Other ex-CFOs of banks, who now find themselves in the top seat, could be forgiven for feeling pangs of jealousy at what Thiam is trying to do. For instance, Stephen Hester, the CEO of RBS is the ex-CFO of Credit Suisse. His job is now all about finding ways to offload toxic assets, keep bankers from leaving and trying to explain to a furious public why bankers need to be paid even if the bank suffers a loss. How much more fun to throw the whole institution at a deal that will not only define a decade but transform the geographic and growth profile of the business.

The trend of promoting CFOs to CEOs is only around 15 years old and can be partly attributed to the private equity business. Once companies are bought out by PE firms, the first priority is to manage the financials as tightly as possible, paying down the acquisition debt and serving interest before arranging an exit. This placed great emphasis on financial skills as opposed to strategic vision. Just such a situation happened last week when Carlyle led a group of investors in a $550 million deal buying into Bank of Butterfield in Bermuda. In the process, the existing CEO Alan Thompson left the bank. His successor? Bradford Kopp, the CFO.

The promotion of the CFO to the top spot can be seen as an admission that all the focus will be on the balance sheet and not the income statement. That could explain why CFOs at Goldman Sachs and HSBC – David Viniar and Douglas Flint respectively – tend not to be mentioned as the next CEOs of the banks; these institutions have very strong internal strategic cultures matched by fortress balance sheets. An admission that either is needed in the top spot would be a sign both of a weak culture and balance sheet. But with Thiam now pioneering the way, it can be shown that CFO’s can make great strategic CEOs. Who will be next?

Quote of the Day: How’s This for CFO Optimism? | 03.03.10

“I’m encouraged by the fact that things are at least not getting worse.”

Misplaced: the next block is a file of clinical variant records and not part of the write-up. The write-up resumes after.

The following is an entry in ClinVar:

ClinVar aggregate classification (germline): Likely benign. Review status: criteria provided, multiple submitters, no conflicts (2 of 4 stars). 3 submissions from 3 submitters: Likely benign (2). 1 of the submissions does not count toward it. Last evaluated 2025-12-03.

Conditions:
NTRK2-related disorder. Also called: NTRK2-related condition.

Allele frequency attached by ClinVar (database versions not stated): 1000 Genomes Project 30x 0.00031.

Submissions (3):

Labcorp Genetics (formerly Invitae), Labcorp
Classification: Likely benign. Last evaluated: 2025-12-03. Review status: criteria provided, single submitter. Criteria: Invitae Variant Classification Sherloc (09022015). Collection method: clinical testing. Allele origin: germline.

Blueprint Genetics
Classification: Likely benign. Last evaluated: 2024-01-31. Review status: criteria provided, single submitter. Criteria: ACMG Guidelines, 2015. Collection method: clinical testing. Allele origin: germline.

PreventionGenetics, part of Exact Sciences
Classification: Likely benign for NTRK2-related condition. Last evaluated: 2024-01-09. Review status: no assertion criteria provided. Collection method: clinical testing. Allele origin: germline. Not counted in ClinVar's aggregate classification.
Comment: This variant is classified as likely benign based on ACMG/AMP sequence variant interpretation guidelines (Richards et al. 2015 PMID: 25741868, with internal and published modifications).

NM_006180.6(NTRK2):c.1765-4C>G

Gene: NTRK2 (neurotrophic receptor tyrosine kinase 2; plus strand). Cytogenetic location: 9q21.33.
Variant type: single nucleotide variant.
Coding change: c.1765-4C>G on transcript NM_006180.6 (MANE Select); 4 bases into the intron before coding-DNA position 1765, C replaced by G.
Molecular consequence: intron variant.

~ Gayle Anderson, CFO of Match.com, on the economy.

Quote of the Day: Did Someone Suggest That Google Wasn’t Big? | 03.01.10

“We shouldn’t pretend we’re not a big company.”

~ Patrick Pichette, Google CFO.

The Latest CFO Headache: The United Nations

This story is republished from CFOZone, where you’ll find news, analysis and professional networking tools for finance executives.

CFOs face scrutiny from a wide range of sources: financial analysts, regulators, lawyers and accountants. A new body can now be added to this list, a body which is likely to cause some consternation. The U.N. last week formally castigated 86 global companies for failing to live up to the reporting requirements they agreed to when the companies became signatories of the UN Global Compact.


The scolding was undertaken by a coalition of global investors that are signatories to the U.N.’s Principles for Responsible Investment (PRI), an organization created in 2006 that uses investors to try and force companies to adhere to a global set of corporate and social obligations. That coalition of investors manages assets of over $20 trillion, so they carry some weight.

The companies involved in the exercise include some well known names such as Visteon and Lionbridge Technologies from the U.S., Spice PLC from the U.K. and Orascom Construction Industries from Egypt. Specifically the report says the companies involved had not submitted a mandatory report on how they put the U.N. PRI initiative into action.